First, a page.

This book examines Joseph Kamiru Gikubu’s impact on Kenyan youth education. The author asserts that over his decades-long career, Gikubu played an active role in not only building and improving Kenyan youth education but also in demonstrating the role educational institutions play in imparting nation-building skills. Gikubu’s educational contributions were wide-ranging and include both practical and theoretical aspects of education through his works in various juvenile rehabilitation programs and youth clubs, as well as his insights on youth education and school leadership. Through Gikubu’s educational work, this volume interrogates Kenya’s educational development, transformation, and entailed challenges. The book fills the gap in the dearth of African-centered educational biographies and their role in shaping Africa’s social, political, and economic spheres in both the colonial and post-colonial period. It also addresses emerging scholarship in African educational biographies.
About the Author
Peter Otiato Ojiambo is Associate Professor in the Department of African and African-American Studies at the University of Kansas, USA.
Table of ContentsChapter 1. Early Life and Entry in Kenyan Youth Education
Chapter 2. The University of Hard knocks: Manyani Detention Camp
Chapter 3. A Place of Hope: Wamumu Rehabilitation Camp
Chapter 4. Called to Educate: Kariokor and Starehe Youth Clubs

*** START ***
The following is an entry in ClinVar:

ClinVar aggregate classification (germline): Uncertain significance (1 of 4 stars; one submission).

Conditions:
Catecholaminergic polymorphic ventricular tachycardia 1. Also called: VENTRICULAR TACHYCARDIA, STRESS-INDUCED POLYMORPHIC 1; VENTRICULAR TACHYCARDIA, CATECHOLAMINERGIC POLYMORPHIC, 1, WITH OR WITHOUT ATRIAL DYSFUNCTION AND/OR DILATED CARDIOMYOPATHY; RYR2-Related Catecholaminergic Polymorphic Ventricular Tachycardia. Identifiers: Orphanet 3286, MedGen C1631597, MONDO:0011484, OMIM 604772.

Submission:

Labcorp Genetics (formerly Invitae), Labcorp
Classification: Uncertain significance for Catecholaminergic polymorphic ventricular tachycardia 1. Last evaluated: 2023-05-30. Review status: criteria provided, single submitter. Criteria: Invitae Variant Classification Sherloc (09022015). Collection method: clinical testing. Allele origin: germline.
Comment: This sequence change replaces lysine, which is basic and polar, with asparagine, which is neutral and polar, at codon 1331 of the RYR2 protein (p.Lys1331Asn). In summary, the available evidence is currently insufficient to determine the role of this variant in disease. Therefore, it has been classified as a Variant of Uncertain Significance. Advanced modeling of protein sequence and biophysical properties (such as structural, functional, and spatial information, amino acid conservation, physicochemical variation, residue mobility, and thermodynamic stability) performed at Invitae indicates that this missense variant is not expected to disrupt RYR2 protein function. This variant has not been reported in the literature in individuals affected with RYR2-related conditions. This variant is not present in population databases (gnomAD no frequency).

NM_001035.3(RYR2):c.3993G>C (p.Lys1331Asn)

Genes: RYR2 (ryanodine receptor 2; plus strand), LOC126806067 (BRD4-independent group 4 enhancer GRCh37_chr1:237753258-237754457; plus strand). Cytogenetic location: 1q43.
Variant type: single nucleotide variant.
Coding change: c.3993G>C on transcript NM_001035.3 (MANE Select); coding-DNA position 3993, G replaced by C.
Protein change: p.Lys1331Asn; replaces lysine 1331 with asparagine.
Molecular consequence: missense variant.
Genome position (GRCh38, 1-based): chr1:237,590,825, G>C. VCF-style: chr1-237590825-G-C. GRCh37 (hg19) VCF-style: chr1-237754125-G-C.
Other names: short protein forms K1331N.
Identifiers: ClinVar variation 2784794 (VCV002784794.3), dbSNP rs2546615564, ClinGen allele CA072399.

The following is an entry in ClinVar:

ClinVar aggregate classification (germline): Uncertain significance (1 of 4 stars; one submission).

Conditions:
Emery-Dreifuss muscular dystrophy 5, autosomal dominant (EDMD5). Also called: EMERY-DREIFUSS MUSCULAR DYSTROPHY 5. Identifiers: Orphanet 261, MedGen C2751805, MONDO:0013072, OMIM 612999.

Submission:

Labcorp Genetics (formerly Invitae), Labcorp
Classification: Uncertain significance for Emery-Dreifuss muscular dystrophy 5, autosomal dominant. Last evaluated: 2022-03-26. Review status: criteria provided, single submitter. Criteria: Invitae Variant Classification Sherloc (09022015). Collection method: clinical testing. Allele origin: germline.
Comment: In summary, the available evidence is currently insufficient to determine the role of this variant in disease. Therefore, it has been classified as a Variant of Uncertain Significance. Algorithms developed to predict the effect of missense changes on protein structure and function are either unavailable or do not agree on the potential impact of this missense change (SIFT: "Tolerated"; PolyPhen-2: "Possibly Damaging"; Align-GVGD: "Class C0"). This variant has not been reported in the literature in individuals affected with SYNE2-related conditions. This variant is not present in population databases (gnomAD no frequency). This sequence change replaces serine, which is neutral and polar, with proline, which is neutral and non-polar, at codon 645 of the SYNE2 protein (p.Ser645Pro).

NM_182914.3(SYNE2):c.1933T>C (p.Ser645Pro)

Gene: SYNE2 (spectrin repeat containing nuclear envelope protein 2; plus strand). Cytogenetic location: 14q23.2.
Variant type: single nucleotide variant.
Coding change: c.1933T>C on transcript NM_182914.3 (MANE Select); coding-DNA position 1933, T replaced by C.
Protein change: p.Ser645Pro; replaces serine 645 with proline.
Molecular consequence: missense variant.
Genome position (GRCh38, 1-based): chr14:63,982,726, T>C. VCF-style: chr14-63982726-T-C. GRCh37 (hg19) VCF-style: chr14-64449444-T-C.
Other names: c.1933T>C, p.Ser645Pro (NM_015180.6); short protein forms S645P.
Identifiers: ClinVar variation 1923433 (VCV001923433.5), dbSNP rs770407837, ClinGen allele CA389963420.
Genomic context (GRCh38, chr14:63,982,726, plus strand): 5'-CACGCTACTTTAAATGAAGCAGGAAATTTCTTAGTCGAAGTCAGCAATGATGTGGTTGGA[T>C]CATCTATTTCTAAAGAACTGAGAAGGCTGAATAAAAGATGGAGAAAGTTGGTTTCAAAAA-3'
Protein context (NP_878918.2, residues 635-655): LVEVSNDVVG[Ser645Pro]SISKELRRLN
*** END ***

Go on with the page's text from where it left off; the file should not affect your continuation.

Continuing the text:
Chapter 5. A Flower in the Mud: The Founding of Starehe Boys Centre and School and its Growth
Chapter 6. Conclusion: Thoughts on Youth Education and School Leadership
What People are Saying About This
“This educational biography of Joseph Gikubu has unmatched potential to inspire youths and educational leaders to transform their societies despite their backgrounds in life. In his life, school leaders and youth should see not only how opportunities lead to inspiration and discovery of human potency; but also that delayed gratification and resilience are key to wisdom.” (Teresa A. Wasonga, Professor of Educational Leadership, Northern Illinois University, USA, and Co-Founder of Jane Adeny Memorial School for Girls, Kenya)
“This book is a tour de force that opens up a new terrain of scholarly research on African educational biographies. It is an excellent, educative, and inspiring book on the power of the individual and youth education in effecting societal change. It is a must read for all those who are looking to transformative educators to shape society.” (Maurice Amutabi, Professor of African History and Vice-Chancellor, Lukenya University, Kenya)
“It is an insightful ethnography on African education. Gikubu’s work on Starehe Boys Centre and School illuminates the reader on the history of an educational institution intended initially for cultural indoctrination of African male youth into colonial ideology during the war of resistance against British colonialism in Kenya. Through a re-examination of the colonial archives and their (re)presentation of African male youth as ‘deviant criminals,’ the book reveals the unforeseen possibilities for resistance and solidarity among the afflicted.” (Ousseina D. Alidou, Professor and Director, African Studies Program, Rutgers University, USA)